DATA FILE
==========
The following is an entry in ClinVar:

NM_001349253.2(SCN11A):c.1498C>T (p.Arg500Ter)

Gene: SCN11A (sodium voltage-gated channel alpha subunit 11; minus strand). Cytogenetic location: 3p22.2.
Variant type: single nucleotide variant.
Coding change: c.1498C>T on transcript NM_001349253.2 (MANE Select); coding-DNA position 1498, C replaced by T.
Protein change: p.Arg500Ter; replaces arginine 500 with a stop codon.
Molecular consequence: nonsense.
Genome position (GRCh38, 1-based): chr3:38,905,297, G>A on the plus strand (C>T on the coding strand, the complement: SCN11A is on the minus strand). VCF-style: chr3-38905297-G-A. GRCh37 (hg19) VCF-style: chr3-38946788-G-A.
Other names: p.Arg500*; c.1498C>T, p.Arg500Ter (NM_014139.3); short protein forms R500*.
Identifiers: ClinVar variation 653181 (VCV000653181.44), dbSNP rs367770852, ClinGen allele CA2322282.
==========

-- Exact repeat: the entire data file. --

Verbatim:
The following is an entry in ClinVar:

NM_001349253.2(SCN11A):c.1498C>T (p.Arg500Ter)

Gene: SCN11A (sodium voltage-gated channel alpha subunit 11; minus strand). Cytogenetic location: 3p22.2.
Variant type: single nucleotide variant.
Coding change: c.1498C>T on transcript NM_001349253.2 (MANE Select); coding-DNA position 1498, C replaced by T.
Protein change: p.Arg500Ter; replaces arginine 500 with a stop codon.
Molecular consequence: nonsense.
Genome position (GRCh38, 1-based): chr3:38,905,297, G>A on the plus strand (C>T on the coding strand, the complement: SCN11A is on the minus strand). VCF-style: chr3-38905297-G-A. GRCh37 (hg19) VCF-style: chr3-38946788-G-A.
Other names: p.Arg500*; c.1498C>T, p.Arg500Ter (NM_014139.3); short protein forms R500*.
Identifiers: ClinVar variation 653181 (VCV000653181.44), dbSNP rs367770852, ClinGen allele CA2322282.